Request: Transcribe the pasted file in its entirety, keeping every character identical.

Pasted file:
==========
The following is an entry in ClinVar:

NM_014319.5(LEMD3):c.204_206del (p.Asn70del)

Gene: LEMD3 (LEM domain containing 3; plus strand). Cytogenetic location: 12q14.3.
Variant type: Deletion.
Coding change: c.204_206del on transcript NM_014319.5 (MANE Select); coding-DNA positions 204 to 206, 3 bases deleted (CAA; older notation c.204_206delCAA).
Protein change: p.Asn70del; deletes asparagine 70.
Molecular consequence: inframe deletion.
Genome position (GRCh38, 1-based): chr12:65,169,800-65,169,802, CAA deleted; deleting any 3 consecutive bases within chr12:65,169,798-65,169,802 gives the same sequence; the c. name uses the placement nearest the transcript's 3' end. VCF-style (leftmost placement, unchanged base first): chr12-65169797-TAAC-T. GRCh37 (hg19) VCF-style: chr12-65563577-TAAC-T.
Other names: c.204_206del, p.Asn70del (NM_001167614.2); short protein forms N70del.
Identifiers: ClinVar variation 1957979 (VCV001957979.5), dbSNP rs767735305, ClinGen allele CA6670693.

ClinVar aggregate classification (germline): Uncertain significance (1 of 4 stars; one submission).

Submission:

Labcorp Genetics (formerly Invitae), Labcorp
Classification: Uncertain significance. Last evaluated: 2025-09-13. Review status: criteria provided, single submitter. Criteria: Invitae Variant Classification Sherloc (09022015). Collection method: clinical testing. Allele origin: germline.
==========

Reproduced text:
The following is an entry in ClinVar:

NM_014319.5(LEMD3):c.204_206del (p.Asn70del)

Gene: LEMD3 (LEM domain containing 3; plus strand). Cytogenetic location: 12q14.3.
Variant type: Deletion.
Coding change: c.204_206del on transcript NM_014319.5 (MANE Select); coding-DNA positions 204 to 206, 3 bases deleted (CAA; older notation c.204_206delCAA).
Protein change: p.Asn70del; deletes asparagine 70.
Molecular consequence: inframe deletion.
Genome position (GRCh38, 1-based): chr12:65,169,800-65,169,802, CAA deleted; deleting any 3 consecutive bases within chr12:65,169,798-65,169,802 gives the same sequence; the c. name uses the placement nearest the transcript's 3' end. VCF-style (leftmost placement, unchanged base first): chr12-65169797-TAAC-T. GRCh37 (hg19) VCF-style: chr12-65563577-TAAC-T.
Other names: c.204_206del, p.Asn70del (NM_001167614.2); short protein forms N70del.
Identifiers: ClinVar variation 1957979 (VCV001957979.5), dbSNP rs767735305, ClinGen allele CA6670693.

ClinVar aggregate classification (germline): Uncertain significance (1 of 4 stars; one submission).

Submission:

Labcorp Genetics (formerly Invitae), Labcorp
Classification: Uncertain significance. Last evaluated: 2025-09-13. Review status: criteria provided, single submitter. Criteria: Invitae Variant Classification Sherloc (09022015). Collection method: clinical testing. Allele origin: germline.